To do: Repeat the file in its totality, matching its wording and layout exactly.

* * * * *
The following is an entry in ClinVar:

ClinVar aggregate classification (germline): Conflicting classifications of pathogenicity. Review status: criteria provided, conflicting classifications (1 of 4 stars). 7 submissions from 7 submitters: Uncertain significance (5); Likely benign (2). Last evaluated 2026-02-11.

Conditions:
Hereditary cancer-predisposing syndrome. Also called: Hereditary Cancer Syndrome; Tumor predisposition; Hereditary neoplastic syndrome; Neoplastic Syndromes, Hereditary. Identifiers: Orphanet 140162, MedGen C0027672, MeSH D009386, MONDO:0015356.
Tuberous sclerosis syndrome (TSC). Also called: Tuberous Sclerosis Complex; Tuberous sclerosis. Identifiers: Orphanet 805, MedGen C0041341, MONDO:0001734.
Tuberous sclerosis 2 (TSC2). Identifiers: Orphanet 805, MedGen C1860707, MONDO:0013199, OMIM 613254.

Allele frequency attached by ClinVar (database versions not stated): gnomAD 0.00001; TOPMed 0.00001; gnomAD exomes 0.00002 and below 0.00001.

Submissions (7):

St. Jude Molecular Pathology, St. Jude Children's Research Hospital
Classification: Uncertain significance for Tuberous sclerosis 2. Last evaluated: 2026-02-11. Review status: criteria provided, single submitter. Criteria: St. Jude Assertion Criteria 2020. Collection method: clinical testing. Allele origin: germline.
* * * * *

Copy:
The following is an entry in ClinVar:

ClinVar aggregate classification (germline): Conflicting classifications of pathogenicity. Review status: criteria provided, conflicting classifications (1 of 4 stars). 7 submissions from 7 submitters: Uncertain significance (5); Likely benign (2). Last evaluated 2026-02-11.

Conditions:
Hereditary cancer-predisposing syndrome. Also called: Hereditary Cancer Syndrome; Tumor predisposition; Hereditary neoplastic syndrome; Neoplastic Syndromes, Hereditary. Identifiers: Orphanet 140162, MedGen C0027672, MeSH D009386, MONDO:0015356.
Tuberous sclerosis syndrome (TSC). Also called: Tuberous Sclerosis Complex; Tuberous sclerosis. Identifiers: Orphanet 805, MedGen C0041341, MONDO:0001734.
Tuberous sclerosis 2 (TSC2). Identifiers: Orphanet 805, MedGen C1860707, MONDO:0013199, OMIM 613254.

Allele frequency attached by ClinVar (database versions not stated): gnomAD 0.00001; TOPMed 0.00001; gnomAD exomes 0.00002 and below 0.00001.

Submissions (7):

St. Jude Molecular Pathology, St. Jude Children's Research Hospital
Classification: Uncertain significance for Tuberous sclerosis 2. Last evaluated: 2026-02-11. Review status: criteria provided, single submitter. Criteria: St. Jude Assertion Criteria 2020. Collection method: clinical testing. Allele origin: germline.